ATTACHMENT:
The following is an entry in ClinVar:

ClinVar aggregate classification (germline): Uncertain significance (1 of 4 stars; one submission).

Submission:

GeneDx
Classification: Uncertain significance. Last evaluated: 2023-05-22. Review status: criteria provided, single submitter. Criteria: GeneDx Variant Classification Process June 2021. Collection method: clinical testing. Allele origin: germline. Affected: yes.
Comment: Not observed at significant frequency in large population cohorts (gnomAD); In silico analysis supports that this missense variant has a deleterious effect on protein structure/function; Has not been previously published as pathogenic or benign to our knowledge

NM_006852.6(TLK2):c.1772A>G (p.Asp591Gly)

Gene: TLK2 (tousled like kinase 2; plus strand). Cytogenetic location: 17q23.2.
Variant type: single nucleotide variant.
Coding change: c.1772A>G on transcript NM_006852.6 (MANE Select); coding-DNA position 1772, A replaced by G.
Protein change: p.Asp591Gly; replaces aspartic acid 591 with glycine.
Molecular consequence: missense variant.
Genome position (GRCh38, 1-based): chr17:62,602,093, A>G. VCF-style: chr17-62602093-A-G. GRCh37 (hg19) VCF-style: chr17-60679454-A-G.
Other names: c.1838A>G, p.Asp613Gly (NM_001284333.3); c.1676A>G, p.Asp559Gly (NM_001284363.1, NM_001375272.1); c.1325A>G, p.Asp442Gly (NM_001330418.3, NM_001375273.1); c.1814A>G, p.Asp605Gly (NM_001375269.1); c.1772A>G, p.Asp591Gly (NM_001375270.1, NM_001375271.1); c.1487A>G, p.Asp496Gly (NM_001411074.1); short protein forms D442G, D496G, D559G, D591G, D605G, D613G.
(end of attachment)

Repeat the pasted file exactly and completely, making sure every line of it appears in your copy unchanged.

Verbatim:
The following is an entry in ClinVar:

ClinVar aggregate classification (germline): Uncertain significance (1 of 4 stars; one submission).

Submission:

GeneDx
Classification: Uncertain significance. Last evaluated: 2023-05-22. Review status: criteria provided, single submitter. Criteria: GeneDx Variant Classification Process June 2021. Collection method: clinical testing. Allele origin: germline. Affected: yes.
Comment: Not observed at significant frequency in large population cohorts (gnomAD); In silico analysis supports that this missense variant has a deleterious effect on protein structure/function; Has not been previously published as pathogenic or benign to our knowledge

NM_006852.6(TLK2):c.1772A>G (p.Asp591Gly)

Gene: TLK2 (tousled like kinase 2; plus strand). Cytogenetic location: 17q23.2.
Variant type: single nucleotide variant.
Coding change: c.1772A>G on transcript NM_006852.6 (MANE Select); coding-DNA position 1772, A replaced by G.
Protein change: p.Asp591Gly; replaces aspartic acid 591 with glycine.
Molecular consequence: missense variant.
Genome position (GRCh38, 1-based): chr17:62,602,093, A>G. VCF-style: chr17-62602093-A-G. GRCh37 (hg19) VCF-style: chr17-60679454-A-G.
Other names: c.1838A>G, p.Asp613Gly (NM_001284333.3); c.1676A>G, p.Asp559Gly (NM_001284363.1, NM_001375272.1); c.1325A>G, p.Asp442Gly (NM_001330418.3, NM_001375273.1); c.1814A>G, p.Asp605Gly (NM_001375269.1); c.1772A>G, p.Asp591Gly (NM_001375270.1, NM_001375271.1); c.1487A>G, p.Asp496Gly (NM_001411074.1); short protein forms D442G, D496G, D559G, D591G, D605G, D613G.